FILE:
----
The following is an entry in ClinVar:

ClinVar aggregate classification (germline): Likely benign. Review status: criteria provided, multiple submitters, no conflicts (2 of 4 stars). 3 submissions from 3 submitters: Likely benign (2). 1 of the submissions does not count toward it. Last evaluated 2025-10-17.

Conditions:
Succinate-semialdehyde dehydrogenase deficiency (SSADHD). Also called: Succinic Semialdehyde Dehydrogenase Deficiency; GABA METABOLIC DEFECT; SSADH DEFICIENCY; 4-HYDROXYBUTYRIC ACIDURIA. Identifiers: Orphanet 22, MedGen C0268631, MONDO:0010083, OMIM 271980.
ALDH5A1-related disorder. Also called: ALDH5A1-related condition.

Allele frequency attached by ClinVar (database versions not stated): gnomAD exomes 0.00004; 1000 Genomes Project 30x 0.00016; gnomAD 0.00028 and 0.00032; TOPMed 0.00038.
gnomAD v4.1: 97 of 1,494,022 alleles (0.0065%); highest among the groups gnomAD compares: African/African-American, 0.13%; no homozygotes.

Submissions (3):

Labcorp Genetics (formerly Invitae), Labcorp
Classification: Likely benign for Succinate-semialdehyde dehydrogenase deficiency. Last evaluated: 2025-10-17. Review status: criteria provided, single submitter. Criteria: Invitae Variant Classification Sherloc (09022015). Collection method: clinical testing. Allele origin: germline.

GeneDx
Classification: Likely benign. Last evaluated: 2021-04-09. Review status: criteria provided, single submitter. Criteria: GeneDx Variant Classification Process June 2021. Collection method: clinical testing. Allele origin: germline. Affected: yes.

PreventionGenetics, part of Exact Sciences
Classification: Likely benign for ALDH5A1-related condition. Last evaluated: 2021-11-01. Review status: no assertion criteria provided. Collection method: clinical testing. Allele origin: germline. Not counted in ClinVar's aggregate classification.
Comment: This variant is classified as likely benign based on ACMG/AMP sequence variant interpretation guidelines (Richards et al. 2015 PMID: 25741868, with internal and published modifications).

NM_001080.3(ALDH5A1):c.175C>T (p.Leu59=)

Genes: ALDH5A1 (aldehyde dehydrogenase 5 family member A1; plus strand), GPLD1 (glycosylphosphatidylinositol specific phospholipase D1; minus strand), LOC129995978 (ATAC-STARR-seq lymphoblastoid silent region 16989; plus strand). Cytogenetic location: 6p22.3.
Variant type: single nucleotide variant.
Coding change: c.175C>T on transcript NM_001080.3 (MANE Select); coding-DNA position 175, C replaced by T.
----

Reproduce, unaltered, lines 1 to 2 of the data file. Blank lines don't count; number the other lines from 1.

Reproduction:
The following is an entry in ClinVar:

ClinVar aggregate classification (germline): Likely benign. Review status: criteria provided, multiple submitters, no conflicts (2 of 4 stars). 3 submissions from 3 submitters: Likely benign (2). 1 of the submissions does not count toward it. Last evaluated 2025-10-17.